Greenpeace Canvassers Want To Unionize

August 28, 2015       Andy Segedin      

Approximately 11 percent of Greenpeace USA canvassers walked off the job earlier this month. A Change.org petition and social media campaign have been launched in an effort to increase their job security and input in organizational decisions.

Sixteen of 19 canvassers in San Diego began their strike on Aug. 5, according to Bryan Kim, the strike’s organizer. Six of nine canvassers in Sacramento followed with their own walkout the next day. According to Greenpeace USA, there are approximately 200 canvassers nationwide, working from 16 offices in 13 cities. Seven of the strikers have since returned to work.

The striking canvassers are not seeking increased wages but do want a collective bargaining agreement, the right to unionize and the ability to engage in local campaigns, Kim said. As proposed, Greenpeace canvas offices would be able to keep 10 percent of funding that exceeds budget to direct toward local campaigns that staffers would be able to steer with the national office maintaining veto power.

Canvassers are scheduled to meet with Greenpeace management early next month, according to Kim.

The petition, which began on Aug. 12, had garnered 464 online signatures as of 3 p.m. EST Friday, with a “Greenpeace on Strike” Facebook page standing at 544 likes. Canvassers’ potential termination should they fail to meet two- and three-week fundraising quotas is at the center of concerns, according to the online petition.

“When our staff members express concerns about our policies we take it very seriously,” said Brian Anderson, Greenpeace USA chief development officer via a statement to The NonProfit Times. “Greenpeace strives to be an organization that treats its employees well and empowers individuals at every level of the organization to speak their minds. I have personally reached out to these individuals to hear their concerns, and we have plans to meet with them in the near future to discuss how the program will evolve.”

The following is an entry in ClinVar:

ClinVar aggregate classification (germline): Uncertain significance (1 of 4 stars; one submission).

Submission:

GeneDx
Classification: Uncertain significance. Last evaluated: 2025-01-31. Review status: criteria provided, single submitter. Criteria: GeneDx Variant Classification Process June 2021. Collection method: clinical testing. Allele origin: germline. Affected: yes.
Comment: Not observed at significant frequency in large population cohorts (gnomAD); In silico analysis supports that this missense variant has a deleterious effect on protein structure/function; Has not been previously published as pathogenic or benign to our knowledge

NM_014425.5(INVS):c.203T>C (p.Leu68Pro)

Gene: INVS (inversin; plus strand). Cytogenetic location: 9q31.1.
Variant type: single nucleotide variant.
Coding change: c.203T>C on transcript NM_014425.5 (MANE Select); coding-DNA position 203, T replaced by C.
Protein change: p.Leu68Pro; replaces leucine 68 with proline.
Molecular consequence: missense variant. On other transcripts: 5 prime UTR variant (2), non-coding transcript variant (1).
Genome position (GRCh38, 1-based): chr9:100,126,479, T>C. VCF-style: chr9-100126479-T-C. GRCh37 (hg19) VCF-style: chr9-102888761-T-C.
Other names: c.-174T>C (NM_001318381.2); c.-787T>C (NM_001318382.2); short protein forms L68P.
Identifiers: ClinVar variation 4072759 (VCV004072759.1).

Greenpeace implemented a new interim quota system that provides high-performing and long-term canvassers longer grace periods of up to six weeks to improve low contribution totals, Anderson said. Many Greenpeace USA staffers in other departments started as canvassers, according to Anderson, indicating that the organization wants to address concerns about job security and improve employee retention.

Increased grace periods for longer-term staff are not likely to help the majority as the average Greenpeace canvasser who makes staff lasts just two to three months, according Kim, who worked in Greenpeace’s San Diego and Raleigh offices from May 2011 to March 2013.

Strikers are proposing a lifetime quota system that factors in the amount of residual donations from donors brought in by the canvassers, according to Kim. Canvassers are expected to raise $150 in new donations each week, Kim said, a total that does not factor in residuals. While in favor of two-week quotas for new canvassers, the strikers’ proposal would protect canvassers from termination provided their total donations cover their cost of employment after being on staff for three or four months. Canvassers earn $13 per hour while trainers earn $15 per hour, Kim said. Earnings can vary office by office.